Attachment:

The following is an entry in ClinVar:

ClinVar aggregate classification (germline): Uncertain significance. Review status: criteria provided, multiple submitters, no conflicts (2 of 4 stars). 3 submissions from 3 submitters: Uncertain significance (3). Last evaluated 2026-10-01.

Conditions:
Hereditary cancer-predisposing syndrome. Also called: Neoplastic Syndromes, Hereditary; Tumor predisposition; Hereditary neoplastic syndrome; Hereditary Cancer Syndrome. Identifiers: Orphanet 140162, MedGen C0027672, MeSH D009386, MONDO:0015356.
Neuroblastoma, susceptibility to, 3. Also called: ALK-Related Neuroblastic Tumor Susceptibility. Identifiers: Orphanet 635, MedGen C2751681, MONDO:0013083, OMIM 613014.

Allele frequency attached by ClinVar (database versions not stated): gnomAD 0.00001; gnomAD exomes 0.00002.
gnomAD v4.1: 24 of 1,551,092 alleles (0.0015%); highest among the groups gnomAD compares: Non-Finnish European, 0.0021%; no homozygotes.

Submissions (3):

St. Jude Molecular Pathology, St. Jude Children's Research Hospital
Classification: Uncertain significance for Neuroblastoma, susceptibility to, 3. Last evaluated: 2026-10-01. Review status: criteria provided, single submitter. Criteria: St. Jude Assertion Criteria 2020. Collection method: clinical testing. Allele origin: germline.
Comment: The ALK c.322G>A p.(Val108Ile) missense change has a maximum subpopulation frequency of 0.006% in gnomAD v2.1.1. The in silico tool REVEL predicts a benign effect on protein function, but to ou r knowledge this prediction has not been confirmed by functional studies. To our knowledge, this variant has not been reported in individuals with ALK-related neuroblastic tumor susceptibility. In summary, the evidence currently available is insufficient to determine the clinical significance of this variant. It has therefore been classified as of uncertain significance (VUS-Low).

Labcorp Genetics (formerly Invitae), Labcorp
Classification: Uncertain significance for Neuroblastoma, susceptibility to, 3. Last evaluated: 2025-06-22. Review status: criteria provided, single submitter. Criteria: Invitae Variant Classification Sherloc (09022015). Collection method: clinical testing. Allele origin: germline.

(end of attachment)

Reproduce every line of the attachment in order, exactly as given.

The following is an entry in ClinVar:

ClinVar aggregate classification (germline): Uncertain significance. Review status: criteria provided, multiple submitters, no conflicts (2 of 4 stars). 3 submissions from 3 submitters: Uncertain significance (3). Last evaluated 2026-10-01.

Conditions:
Hereditary cancer-predisposing syndrome. Also called: Neoplastic Syndromes, Hereditary; Tumor predisposition; Hereditary neoplastic syndrome; Hereditary Cancer Syndrome. Identifiers: Orphanet 140162, MedGen C0027672, MeSH D009386, MONDO:0015356.
Neuroblastoma, susceptibility to, 3. Also called: ALK-Related Neuroblastic Tumor Susceptibility. Identifiers: Orphanet 635, MedGen C2751681, MONDO:0013083, OMIM 613014.

Allele frequency attached by ClinVar (database versions not stated): gnomAD 0.00001; gnomAD exomes 0.00002.
gnomAD v4.1: 24 of 1,551,092 alleles (0.0015%); highest among the groups gnomAD compares: Non-Finnish European, 0.0021%; no homozygotes.

Submissions (3):

St. Jude Molecular Pathology, St. Jude Children's Research Hospital
Classification: Uncertain significance for Neuroblastoma, susceptibility to, 3. Last evaluated: 2026-10-01. Review status: criteria provided, single submitter. Criteria: St. Jude Assertion Criteria 2020. Collection method: clinical testing. Allele origin: germline.
Comment: The ALK c.322G>A p.(Val108Ile) missense change has a maximum subpopulation frequency of 0.006% in gnomAD v2.1.1. The in silico tool REVEL predicts a benign effect on protein function, but to ou r knowledge this prediction has not been confirmed by functional studies. To our knowledge, this variant has not been reported in individuals with ALK-related neuroblastic tumor susceptibility. In summary, the evidence currently available is insufficient to determine the clinical significance of this variant. It has therefore been classified as of uncertain significance (VUS-Low).

Labcorp Genetics (formerly Invitae), Labcorp
Classification: Uncertain significance for Neuroblastoma, susceptibility to, 3. Last evaluated: 2025-06-22. Review status: criteria provided, single submitter. Criteria: Invitae Variant Classification Sherloc (09022015). Collection method: clinical testing. Allele origin: germline.